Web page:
Daily Reflections April 28, 2017
Song of Solomon 3
Chapter 3 continues the song about human love written to give us wisdom. At the close of the previous chapter we see that the beloved and lover are mutually adoring one another. The bride now has a dream where she longs for and ends up scouring the streets for her lover. Her desires burned within her and she pursued them. It was not wise nor typical for a woman to be roaming the streets of ancient Israel at night. She would be inviting danger to herself and may well be taken as a prostitute. So, the proverb to not arouse love until the proper time naturally follows.
The passion of love should not be taken lightly. When love is reciprocated and time for being together draws closer, the temptation to chase sexual fulfillment can become very strong. Caution should be taken lest it lead one to find it in places of danger and appearance of evil. It is God’s wise intention to wait both until the proper time and the proper person arrives.
This takes us to the second part of this chapter where we see pictured the arrival of Solomon for the wedding. The groom is characterized as coming in mighty splendor, something to behold and celebrate. The one that has been long awaited has finally come and the wait has made the moment all the more magnificent. We read, similarly, the joyous announcement of the bridegroom in the parable of the ten virgins. The delayed arrival resulted in the virgins falling asleep and then Matthew 25:6 says, “But at midnight there was a cry, ‘Here is the bridegroom! Come out to meet him.’”
Our world seems to increasingly teach us that we deserve to always be immediately gratified. One rarely hears the phrase that annoyed most of us as a child: “patience is a virtue”. But we see here and throughout Scripture that patience is extremely wise. Longing with unwavering trust in God’s faithfulness, keeps us from evil and makes the sure fulfillment something to shout about.
While this directly applies to those who are single and looking toward marriage, this truth also speaks to us all generally. We all have desires and longings. We are all tempted to grab at them immediately, dangerously, and in a way that makes their attainment lose some of the glory of gratification. So, brothers and sisters, let’s commit afresh to praying that we are a people that continually produces the Spirit’s fruit of patience in our lives.
Yours in Christ,
Assistant Pastor Evan Webster
In the third chapter of the book of Hebrews, the writer continues with the argument that Jesus is better. The argument moves on from angels to Moses. This is a name that any person of Jewish descent would be so familiar with that they would be riveted to the discussion. Moses, after all, was the leader of the Exodus, God’s faithful servant. Yet here, we see the contrast between Moses and Jesus. One was the faithful servant, and the other is the Son of God. Most of those who followed Moses died in the wilderness. They had been witness to the miracles God performed on their behalf and yet they chose to rebel.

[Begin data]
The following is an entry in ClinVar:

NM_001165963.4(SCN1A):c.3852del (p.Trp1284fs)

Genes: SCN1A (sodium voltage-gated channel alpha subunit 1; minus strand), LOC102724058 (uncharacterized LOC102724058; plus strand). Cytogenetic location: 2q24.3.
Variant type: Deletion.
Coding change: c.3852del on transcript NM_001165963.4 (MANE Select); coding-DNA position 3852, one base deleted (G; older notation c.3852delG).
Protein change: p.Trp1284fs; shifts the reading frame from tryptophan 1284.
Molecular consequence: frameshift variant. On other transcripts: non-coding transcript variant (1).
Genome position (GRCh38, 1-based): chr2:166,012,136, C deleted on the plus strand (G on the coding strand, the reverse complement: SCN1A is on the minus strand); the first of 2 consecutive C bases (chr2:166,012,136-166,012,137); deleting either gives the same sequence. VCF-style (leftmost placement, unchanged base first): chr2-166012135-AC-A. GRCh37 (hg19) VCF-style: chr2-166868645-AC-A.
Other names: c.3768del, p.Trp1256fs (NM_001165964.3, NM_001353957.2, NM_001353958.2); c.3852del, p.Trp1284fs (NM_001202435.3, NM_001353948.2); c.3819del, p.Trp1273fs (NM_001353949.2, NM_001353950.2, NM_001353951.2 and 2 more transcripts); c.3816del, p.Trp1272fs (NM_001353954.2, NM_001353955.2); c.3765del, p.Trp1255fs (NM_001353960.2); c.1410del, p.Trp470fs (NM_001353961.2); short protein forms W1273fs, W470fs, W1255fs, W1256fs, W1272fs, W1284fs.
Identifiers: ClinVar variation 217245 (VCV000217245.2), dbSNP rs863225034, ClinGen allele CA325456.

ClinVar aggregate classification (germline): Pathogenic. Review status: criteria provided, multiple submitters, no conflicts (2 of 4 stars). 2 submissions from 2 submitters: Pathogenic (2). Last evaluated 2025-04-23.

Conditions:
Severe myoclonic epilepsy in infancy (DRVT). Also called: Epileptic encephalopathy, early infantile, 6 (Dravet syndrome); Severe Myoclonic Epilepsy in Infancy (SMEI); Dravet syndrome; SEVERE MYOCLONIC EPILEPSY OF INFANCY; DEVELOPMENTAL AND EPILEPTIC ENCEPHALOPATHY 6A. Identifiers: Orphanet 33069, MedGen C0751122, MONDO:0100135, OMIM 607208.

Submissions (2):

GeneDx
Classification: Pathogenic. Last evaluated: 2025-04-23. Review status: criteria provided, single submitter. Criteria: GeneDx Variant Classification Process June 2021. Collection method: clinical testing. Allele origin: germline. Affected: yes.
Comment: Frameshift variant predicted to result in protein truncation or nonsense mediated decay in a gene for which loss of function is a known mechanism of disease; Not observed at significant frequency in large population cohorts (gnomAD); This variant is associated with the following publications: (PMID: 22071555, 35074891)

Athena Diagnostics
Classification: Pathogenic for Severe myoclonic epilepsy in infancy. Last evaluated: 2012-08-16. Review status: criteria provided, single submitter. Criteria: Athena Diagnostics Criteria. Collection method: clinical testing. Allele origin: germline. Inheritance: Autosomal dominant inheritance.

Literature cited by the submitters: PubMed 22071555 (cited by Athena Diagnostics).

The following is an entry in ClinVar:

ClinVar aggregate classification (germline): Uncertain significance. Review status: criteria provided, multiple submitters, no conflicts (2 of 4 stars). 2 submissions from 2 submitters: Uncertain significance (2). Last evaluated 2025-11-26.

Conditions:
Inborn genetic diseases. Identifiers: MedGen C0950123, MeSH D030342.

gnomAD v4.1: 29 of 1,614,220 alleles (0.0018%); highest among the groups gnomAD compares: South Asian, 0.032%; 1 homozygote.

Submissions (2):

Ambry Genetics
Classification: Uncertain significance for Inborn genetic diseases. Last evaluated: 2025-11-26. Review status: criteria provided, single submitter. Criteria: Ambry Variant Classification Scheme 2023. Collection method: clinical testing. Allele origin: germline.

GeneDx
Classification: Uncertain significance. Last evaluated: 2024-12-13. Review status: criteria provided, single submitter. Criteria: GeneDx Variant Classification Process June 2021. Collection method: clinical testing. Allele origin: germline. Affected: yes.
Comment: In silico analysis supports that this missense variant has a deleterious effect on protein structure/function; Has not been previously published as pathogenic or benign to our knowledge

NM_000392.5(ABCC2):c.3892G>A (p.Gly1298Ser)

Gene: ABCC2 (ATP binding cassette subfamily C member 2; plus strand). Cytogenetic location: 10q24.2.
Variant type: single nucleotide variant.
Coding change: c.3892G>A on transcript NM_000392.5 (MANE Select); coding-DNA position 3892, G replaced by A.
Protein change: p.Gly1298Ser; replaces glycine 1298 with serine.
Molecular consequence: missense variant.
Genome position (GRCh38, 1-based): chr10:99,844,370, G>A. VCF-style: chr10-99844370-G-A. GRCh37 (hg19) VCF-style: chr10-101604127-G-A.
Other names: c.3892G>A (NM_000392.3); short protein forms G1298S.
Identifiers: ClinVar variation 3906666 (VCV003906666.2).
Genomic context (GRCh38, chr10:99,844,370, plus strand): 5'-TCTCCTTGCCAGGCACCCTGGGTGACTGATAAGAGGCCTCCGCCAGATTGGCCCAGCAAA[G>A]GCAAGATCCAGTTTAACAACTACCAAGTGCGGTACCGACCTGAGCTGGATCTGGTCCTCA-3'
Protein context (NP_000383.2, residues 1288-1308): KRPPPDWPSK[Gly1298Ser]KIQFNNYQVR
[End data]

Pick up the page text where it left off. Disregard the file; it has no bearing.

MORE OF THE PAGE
Jesus, on the other hand, saves His people perfectly. The person that Jesus calls will not fall away. The writer is assisting his reader in recognizing the flaw in returning to insufficient things in light that Jesus has come and secured their salvation. That Jesus has become the perfect sacrifice for their sins, and that the old systems of sacrifice were shadows and indicators of God’s perfect plan. Now, you may not struggle with wanting to go back to ritual sacrifices, that might get a bit weird on Sunday morning, but how many of us try to incorporate our old secular lives with our new life in Christ? The reality is that the perfect cannot share space with the imperfect. Christ is our perfect life, He cannot be syncretized with old sinful ways. We cannot have freedom and bondage sharing space.
For freedom Christ has set us free; stand firm therefore, and do not submit again to a yoke of slavery. (Galatians 5:1 ESV)
If we are the children of God and co-heirs with Christ then let us turn our backs on the things of this world and chase the freedom of Christ with abandon. Do not give in to unbelief but hold like those following Moses, but fully trust in Jesus Christ for your salvation.
Associate Pastor Jonathan Welch